The therapy had an early success with Timothy Ray Brown, a U.S. man treated in Germany who is 12 years post-transplant and still free of HIV. Until now, Brown is the only person thought to have been cured of infection with HIV, the virus that causes AIDS.

Such transplants are dangerous and have failed in other patients. They’re also impractical to try to cure the millions already infected.

The latest case “shows the cure of Timothy Brown was not a fluke and can be recreated,” said Dr. Keith Jerome of Fred Hutchinson Cancer Research Center in Seattle who had no role. He added that it could lead to a simpler approach that could be used more widely.

The case was published online Monday by the journal Nature and will be presented at an HIV conference in Seattle.

The patient has not been identified. He was diagnosed with HIV in 2003 and started taking drugs to control the infection in 2012. It’s unclear why he waited that long. He developed Hodgkin lymphoma that year and agreed to a stem cell transplant to treat the cancer in 2016.

With the right kind of donor, his doctors figured, the London patient might get a bonus beyond treating his cancer: a possible HIV cure.

Doctors found a donor with a gene mutation that confers natural resistance to HIV. About 1 percent of people descended from northern Europeans have inherited the mutation from both parents and are immune to most HIV. The donor had this double copy of the mutation.

That was “an improbable event,” said lead researcher Ravindra Gupta of University College London. “That’s why this has not been observed more frequently.”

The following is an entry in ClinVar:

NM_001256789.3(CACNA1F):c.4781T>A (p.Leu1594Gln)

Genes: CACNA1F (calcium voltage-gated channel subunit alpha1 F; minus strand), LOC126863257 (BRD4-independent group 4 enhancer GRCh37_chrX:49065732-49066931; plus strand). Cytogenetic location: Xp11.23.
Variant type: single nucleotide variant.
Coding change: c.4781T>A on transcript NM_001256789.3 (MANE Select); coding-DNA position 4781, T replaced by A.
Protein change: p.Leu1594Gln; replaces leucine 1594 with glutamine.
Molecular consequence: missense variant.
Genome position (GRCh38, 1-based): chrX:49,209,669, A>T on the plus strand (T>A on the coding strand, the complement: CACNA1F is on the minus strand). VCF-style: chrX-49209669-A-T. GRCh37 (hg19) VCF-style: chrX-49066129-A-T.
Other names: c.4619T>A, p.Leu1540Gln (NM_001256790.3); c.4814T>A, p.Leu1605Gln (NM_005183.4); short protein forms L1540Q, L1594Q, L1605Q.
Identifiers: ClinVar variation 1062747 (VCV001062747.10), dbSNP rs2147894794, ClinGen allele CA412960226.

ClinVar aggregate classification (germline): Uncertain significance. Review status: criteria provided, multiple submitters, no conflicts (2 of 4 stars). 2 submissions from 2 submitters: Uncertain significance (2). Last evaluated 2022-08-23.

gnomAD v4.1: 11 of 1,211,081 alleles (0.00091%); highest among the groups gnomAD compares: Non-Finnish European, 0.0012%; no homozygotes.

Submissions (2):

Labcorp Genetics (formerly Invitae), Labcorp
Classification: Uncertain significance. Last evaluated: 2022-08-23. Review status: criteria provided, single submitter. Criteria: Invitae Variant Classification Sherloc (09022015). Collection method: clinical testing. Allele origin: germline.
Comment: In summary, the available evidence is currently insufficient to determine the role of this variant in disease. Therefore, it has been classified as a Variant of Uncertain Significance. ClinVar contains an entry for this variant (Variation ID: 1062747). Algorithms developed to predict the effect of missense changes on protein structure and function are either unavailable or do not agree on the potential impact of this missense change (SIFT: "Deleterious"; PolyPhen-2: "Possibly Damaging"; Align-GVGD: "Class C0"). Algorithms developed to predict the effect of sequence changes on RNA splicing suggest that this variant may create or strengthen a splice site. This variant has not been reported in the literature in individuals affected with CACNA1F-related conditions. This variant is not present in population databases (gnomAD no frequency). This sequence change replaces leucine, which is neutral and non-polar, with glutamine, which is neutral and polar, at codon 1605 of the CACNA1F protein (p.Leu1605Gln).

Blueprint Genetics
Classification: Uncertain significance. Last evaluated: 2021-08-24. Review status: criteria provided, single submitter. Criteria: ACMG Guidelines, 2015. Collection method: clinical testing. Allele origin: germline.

The transplant changed the London patient’s immune system, giving him the donor’s mutation and HIV resistance.

The patient voluntarily stopped taking HIV drugs to see if the virus would come back.

Usually, HIV patients expect to stay on daily pills for life to suppress the virus. When drugs are stopped, the virus roars back, usually in two to three weeks.

That didn’t happen with the London patient. There is still no trace of the virus after 18 months off the drugs.

Brown said he would like to meet the London patient and would encourage him to go public because “it’s been very useful for science and for giving hope to HIV-positive people, to people living with HIV,” he told The Associated Press Monday.

Stem cell transplants typically are harsh procedures which start with radiation or chemotherapy to damage the body’s existing immune system and make room for a new one. There are complications too. Brown had to have a second stem cell transplant when his leukemia returned.

Compared to Brown, the London patient had a less punishing form of chemotherapy to get ready for the transplant, didn’t have radiation and had only a mild reaction to the transplant.

Dr. Gero Hutter, the German doctor who treated Brown, called the new case “great news” and “one piece in the HIV cure puzzle.”